Blockchain: The Future, or an Economic Catastrophe?
By: Tejas Kashyap
Since the dawn of mankind, humans have engaged in transactions to obtain what they could not produce or scavenge. In a direct payment system (under the same tent), the system was fairly simple: give an item of similar value in exchange for what one needs. However, there are several issues with the trade of non-commutable objects; i.e., goods that are not implicitly equal to one another. Both parties engaging in trade must value these objects equally. The market determines the price of a good relative to a certain object, but what is the true, intrinsic value of the object? Currency may allow for an object to be valued relative to the amount of output it is likely to produce over the coming years, discounted to the present, but who values the currency? Additionally, how can we trust this valuation?
This trust relationship is the crux of our financial transactions. In the case of U.S. dollars, the currency is backed by the full faith and credit of the U.S. government. These dollars, a type of fiat currency, are worth something because the government says that they are, and because government is derived from a social contract with the constituents it represents, dollars are effectively given value by the people that use them. People worldwide use US dollars because the US government is a trustworthy backer. However, in our rapidly globalizing world, where transactions can and should take place between countries and continents, electronic payments and processing based on electronic representations of fiat currency have increasingly supplemented existing cash systems. As of today, these systems have required trusted third parties to manage personal electronic currency supplies, oversee the transactions and maintain a record in the event that a transaction is disputed.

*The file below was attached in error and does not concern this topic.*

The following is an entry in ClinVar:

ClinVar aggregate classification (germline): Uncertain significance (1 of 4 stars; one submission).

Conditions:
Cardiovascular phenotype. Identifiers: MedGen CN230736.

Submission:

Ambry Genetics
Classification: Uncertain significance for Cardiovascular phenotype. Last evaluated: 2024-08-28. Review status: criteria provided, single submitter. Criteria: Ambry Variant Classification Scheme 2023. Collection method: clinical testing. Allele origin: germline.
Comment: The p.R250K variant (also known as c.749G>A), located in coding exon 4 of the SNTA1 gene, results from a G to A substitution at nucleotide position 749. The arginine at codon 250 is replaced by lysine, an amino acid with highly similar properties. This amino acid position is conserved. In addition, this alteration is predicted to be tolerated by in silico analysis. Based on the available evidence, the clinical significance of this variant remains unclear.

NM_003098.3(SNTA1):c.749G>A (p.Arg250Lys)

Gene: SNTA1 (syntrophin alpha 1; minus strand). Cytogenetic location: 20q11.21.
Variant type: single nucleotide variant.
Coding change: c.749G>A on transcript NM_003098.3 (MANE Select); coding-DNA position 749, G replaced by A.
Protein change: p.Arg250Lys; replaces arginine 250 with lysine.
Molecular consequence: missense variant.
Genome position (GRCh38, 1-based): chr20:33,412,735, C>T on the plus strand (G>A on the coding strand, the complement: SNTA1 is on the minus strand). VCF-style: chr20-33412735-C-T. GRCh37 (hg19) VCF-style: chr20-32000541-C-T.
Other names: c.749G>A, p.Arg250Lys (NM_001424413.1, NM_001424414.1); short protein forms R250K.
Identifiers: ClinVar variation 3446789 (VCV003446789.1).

There is a tangible agency problem with “trusted” financial third parties who hold the keys to our escrow transactions. These groups do not always act with the interest of ensuring a stable transaction, as they reap profits from the margins of the transactions that they oversee alongside interest from leverage financing for other transactions. These third parties are also subject to fraud, and the cost of mediating disputes increases the average cost of each transaction. This risk of fraud is the predicament of a trust-based financial model including third-parties. Transaction costs will increase as long as there are actors that dispute the trust relationship involved in holding information and running transactions through a third-party financial institution, which increases the cost of doing business overall.
The answer to this issue lies in blockchain, “an electronic payment system based on cryptographic proof instead of trust” where transactions are not escrowed by trusted third parties. The competitive advantage to blockchain is in its mechanization of trust. Computers do not suffer an agency problem. They are inherently rational, and therefore perfectly trustworthy. The currency is backed by the faith and full credit in the system itself, which ensures that transactions are listed and grow at a rate that is virtually un-hackable.